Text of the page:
Nah, it's in the stage piano category. People can define "synthesizer" differently, but with no pitch or modulation wheels or filter or envelope controls, SV2 is pretty far from what most people would be thinking of if they wanted to buy a synthesizer.

As for best feel and sound under $2500, yeah, some more parameters would be helpful (and it will still be subjective). How portable does it need to be? Does it need built in speakers? Do you care about any sounds besides piano? To get this back on topic, for piano alone, I doubt the SV2 will be a common first choice, though being improved in that regard from the SV1 it is replacing. Korg still doesn't have a reputation for the very best in piano action or sound (though the Kronos-derived piano does have its fans). SV unique strengths come from its numerous accessible front panel real-time effects controls and the tube, which are especially useful on EP and other non acoustic piano sounds. For piano alone, Yamaha, Kawai, and Roland are probably more common choices for best under $2500.

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Any news on the SV-2 bottom?
Particle board as underneath the SV-1?

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I am looking for a second DP for the appartment during the weekend, to complement my MP11SE I have at my house, and was thinking along the lines of a PX-S1000, and then sell both the Kawai and Casio and get a cabinet piano when I move into the appartment for good in a couple of years.

But the more I watch videos of the SV2, the more I’m falling in love with it. The SV2S 88 looks incredibly cool and would actually fit my ‘decor’ just as well as a cabinet piano would (my furniture is a mix & match of modern Ikea and seventies retro style), using Korg’s SV1 stand. I mostly play piano, classical but also Elton John and Billy Joël, and other modern piano music (and some EP occasionally).
I play classical, yes, and the RH3 keybed in the SV2 is not triple sensor and has no escapement, but I’m not THAT advanced a player (I’m quite good, but haven’t been able to master Fantasie Impromptu yet smile ) ; I haven't played the SV1, but I have played the Grandstage and D1, and I really like the RH3 as it didn't limit my playing style in any way (felt somewhat better on the Grandstage but that depends on how they implement the RH3, and Jacob Dupre claims that the keybed in the SV2 matches the sounds perfectly) ; also, I wouldn’t really miss the soft and sostenuto pedals since half damping is really all I’m using, to be honest.

Difficult decision, or not really. In any case, when the time comes, I will want a piano with built-in speakers, so either a cabinet piano, or a cool looking stage piano with built-in speakers, like the SV2. There are plenty of those, but none have the looks of the SV2. Love the MP11SE, but the external monitors (and all the wiring) ruin the look. Imagine that, an MP11SE with built-in speakers and a dedicated stand… You listening, Kawai ?

Most of you may think it’s silly to buy a stage piano as a ‘permanent’ piece of furniture, but for me personally, Korg have released the perfect ‘stage’ piano for the home ; there seems to be a trend forming here, as Roland have the RD88, Dexibell the Vivo S7 Pro M, and there will be others, mark my words. But none look as good as the SV2 (yet).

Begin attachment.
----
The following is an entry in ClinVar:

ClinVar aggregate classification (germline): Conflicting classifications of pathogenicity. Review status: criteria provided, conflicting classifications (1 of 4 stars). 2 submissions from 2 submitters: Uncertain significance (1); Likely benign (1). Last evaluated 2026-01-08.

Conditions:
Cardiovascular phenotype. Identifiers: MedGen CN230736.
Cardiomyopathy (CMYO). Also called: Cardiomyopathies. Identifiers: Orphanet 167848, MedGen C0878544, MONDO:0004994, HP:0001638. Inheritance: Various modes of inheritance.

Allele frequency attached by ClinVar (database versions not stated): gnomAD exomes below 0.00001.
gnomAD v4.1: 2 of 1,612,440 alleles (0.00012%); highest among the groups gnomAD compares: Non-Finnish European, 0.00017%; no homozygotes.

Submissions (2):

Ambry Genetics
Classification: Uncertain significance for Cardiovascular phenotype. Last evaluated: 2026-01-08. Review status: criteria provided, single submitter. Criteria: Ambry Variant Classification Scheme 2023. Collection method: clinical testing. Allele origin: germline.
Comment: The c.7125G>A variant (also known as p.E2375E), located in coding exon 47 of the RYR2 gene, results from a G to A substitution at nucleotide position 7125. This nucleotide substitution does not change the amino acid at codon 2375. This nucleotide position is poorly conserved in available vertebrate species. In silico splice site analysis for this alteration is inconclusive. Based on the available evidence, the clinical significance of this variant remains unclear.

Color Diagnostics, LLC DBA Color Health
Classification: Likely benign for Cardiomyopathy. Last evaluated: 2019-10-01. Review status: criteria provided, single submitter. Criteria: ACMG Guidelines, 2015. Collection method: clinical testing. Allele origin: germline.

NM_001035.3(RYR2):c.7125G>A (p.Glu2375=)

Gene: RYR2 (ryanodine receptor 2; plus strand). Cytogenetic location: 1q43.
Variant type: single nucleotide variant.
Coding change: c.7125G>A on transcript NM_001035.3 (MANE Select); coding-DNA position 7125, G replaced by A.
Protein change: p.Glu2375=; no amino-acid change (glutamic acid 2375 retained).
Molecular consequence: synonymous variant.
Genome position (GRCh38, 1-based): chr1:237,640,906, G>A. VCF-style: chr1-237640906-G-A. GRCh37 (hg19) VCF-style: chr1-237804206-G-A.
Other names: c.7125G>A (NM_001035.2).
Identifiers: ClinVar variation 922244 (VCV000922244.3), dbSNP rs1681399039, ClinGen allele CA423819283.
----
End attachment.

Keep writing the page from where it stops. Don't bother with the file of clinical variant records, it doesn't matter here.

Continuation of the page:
Only thing I’d need to make sure of, is the quality of the built-in speakers. The SV2 should be in stores in February, I’m dying to try one, for the speakers but also to make sure the keybed does actually match the sounds, as Sweetwater claims.
I’d be buying with my heart, I guess. Love the MP11SE, no stage piano with a better action, but Korg’s RH3 is certainly no slouch, on the contrary.

I’ll be reluctant to sell the MP11SE in a couple of years, though, since it’s just a cracking DP. If it had built-in speakers, the choice would be extremely difficult to make, since in its own way, the MP11SE looks equally cool in the home. Who knows, if Kawai decides to release a successor to the MP11SE, they might put quality speakers in as well. And then, I’d be back at square one wink


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Fleer, no particle board on either. I had an SV-1 73 key it was a solid little beast. I only sold it to get an FA-08 which had more sounds and the SV1 would run out of polyphony sometimes when doing things like the intro to "Riders on the Storm", in the SV2 they increased it to 128 from 80. I regretted selling it.


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Originally Posted by ChrisGoesPiano
Love the MP11SE, but the external monitors (and all the wiring) ruin the look.

I wonder if a pair of IK Multimedia iLoud speakers lying on top of the Kawai (i.e. facing up) might give you an acceptable compromise between sound and aesthetics. (Keep in mind that the SV2 speakers face up, and may well be no better--or even lesser--quality than the iLouds.)

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Originally Posted by anotherscott
Originally Posted by ChrisGoesPiano
Love the MP11SE, but the external monitors (and all the wiring) ruin the look.

I wonder if a pair of IK Multimedia iLoud speakers lying on top of the Kawai (i.e. facing up) might give you an acceptable compromise between sound and aesthetics. (Keep in mind that the SV2 speakers face up, and may well be no better--or even lesser--quality than the iLouds.)


It's an option : a couple of iLoud MTM placed horizontally on top of the MP11SE, and then using the shortest audio cables I can find to keep them from dangling in the back. Still, with the MTM, I'd have two extra power cables (one per speaker) plus the one already coming from the MP11SE...

In any case, I'd have to go and try out the SV2S 88 for myself in a store somewhere, so that's at least a couple of weeks away until stock starts pouring in. Very curious, though, about the SV2. Excited, too wink